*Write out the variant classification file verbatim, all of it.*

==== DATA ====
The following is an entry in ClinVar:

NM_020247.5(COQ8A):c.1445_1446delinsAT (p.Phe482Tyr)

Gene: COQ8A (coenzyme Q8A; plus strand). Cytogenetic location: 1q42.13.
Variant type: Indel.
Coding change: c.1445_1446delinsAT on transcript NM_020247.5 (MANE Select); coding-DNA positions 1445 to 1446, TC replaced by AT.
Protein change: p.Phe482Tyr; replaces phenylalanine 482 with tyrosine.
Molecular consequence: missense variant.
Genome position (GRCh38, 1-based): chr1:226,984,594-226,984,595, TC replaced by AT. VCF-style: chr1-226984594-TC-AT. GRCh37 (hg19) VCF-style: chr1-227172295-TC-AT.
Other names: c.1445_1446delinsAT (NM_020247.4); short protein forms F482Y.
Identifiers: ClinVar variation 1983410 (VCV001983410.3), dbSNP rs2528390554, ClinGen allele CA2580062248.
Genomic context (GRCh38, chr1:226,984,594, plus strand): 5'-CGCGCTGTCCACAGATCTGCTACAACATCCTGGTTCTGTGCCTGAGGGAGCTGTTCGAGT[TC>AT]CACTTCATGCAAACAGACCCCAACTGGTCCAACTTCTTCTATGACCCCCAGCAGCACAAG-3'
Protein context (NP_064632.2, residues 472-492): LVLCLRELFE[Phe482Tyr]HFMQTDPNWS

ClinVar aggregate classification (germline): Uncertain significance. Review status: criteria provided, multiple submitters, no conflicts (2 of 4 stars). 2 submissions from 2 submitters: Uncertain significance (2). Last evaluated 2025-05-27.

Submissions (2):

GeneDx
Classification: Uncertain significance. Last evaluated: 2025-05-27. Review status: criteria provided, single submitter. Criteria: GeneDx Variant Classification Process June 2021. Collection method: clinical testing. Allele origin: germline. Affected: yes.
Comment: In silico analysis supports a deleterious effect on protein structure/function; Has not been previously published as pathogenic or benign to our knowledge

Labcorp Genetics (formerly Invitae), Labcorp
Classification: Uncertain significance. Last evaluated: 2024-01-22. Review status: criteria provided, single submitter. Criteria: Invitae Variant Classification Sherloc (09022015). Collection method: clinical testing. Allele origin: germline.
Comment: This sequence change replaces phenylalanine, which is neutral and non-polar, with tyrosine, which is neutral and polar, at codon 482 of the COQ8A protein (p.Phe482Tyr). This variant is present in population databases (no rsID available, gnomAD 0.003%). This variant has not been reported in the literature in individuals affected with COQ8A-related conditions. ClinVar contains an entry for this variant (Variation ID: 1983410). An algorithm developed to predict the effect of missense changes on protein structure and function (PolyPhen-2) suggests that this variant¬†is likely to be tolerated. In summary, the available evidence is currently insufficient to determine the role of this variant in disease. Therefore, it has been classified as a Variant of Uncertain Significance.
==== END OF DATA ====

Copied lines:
The following is an entry in ClinVar:

NM_020247.5(COQ8A):c.1445_1446delinsAT (p.Phe482Tyr)

Gene: COQ8A (coenzyme Q8A; plus strand). Cytogenetic location: 1q42.13.
Variant type: Indel.
Coding change: c.1445_1446delinsAT on transcript NM_020247.5 (MANE Select); coding-DNA positions 1445 to 1446, TC replaced by AT.
Protein change: p.Phe482Tyr; replaces phenylalanine 482 with tyrosine.
Molecular consequence: missense variant.
Genome position (GRCh38, 1-based): chr1:226,984,594-226,984,595, TC replaced by AT. VCF-style: chr1-226984594-TC-AT. GRCh37 (hg19) VCF-style: chr1-227172295-TC-AT.
Other names: c.1445_1446delinsAT (NM_020247.4); short protein forms F482Y.
Identifiers: ClinVar variation 1983410 (VCV001983410.3), dbSNP rs2528390554, ClinGen allele CA2580062248.
Genomic context (GRCh38, chr1:226,984,594, plus strand): 5'-CGCGCTGTCCACAGATCTGCTACAACATCCTGGTTCTGTGCCTGAGGGAGCTGTTCGAGT[TC>AT]CACTTCATGCAAACAGACCCCAACTGGTCCAACTTCTTCTATGACCCCCAGCAGCACAAG-3'
Protein context (NP_064632.2, residues 472-492): LVLCLRELFE[Phe482Tyr]HFMQTDPNWS

ClinVar aggregate classification (germline): Uncertain significance. Review status: criteria provided, multiple submitters, no conflicts (2 of 4 stars). 2 submissions from 2 submitters: Uncertain significance (2). Last evaluated 2025-05-27.

Submissions (2):

GeneDx
Classification: Uncertain significance. Last evaluated: 2025-05-27. Review status: criteria provided, single submitter. Criteria: GeneDx Variant Classification Process June 2021. Collection method: clinical testing. Allele origin: germline. Affected: yes.
Comment: In silico analysis supports a deleterious effect on protein structure/function; Has not been previously published as pathogenic or benign to our knowledge

Labcorp Genetics (formerly Invitae), Labcorp
Classification: Uncertain significance. Last evaluated: 2024-01-22. Review status: criteria provided, single submitter. Criteria: Invitae Variant Classification Sherloc (09022015). Collection method: clinical testing. Allele origin: germline.
Comment: This sequence change replaces phenylalanine, which is neutral and non-polar, with tyrosine, which is neutral and polar, at codon 482 of the COQ8A protein (p.Phe482Tyr). This variant is present in population databases (no rsID available, gnomAD 0.003%). This variant has not been reported in the literature in individuals affected with COQ8A-related conditions. ClinVar contains an entry for this variant (Variation ID: 1983410). An algorithm developed to predict the effect of missense changes on protein structure and function (PolyPhen-2) suggests that this variant¬†is likely to be tolerated. In summary, the available evidence is currently insufficient to determine the role of this variant in disease. Therefore, it has been classified as a Variant of Uncertain Significance.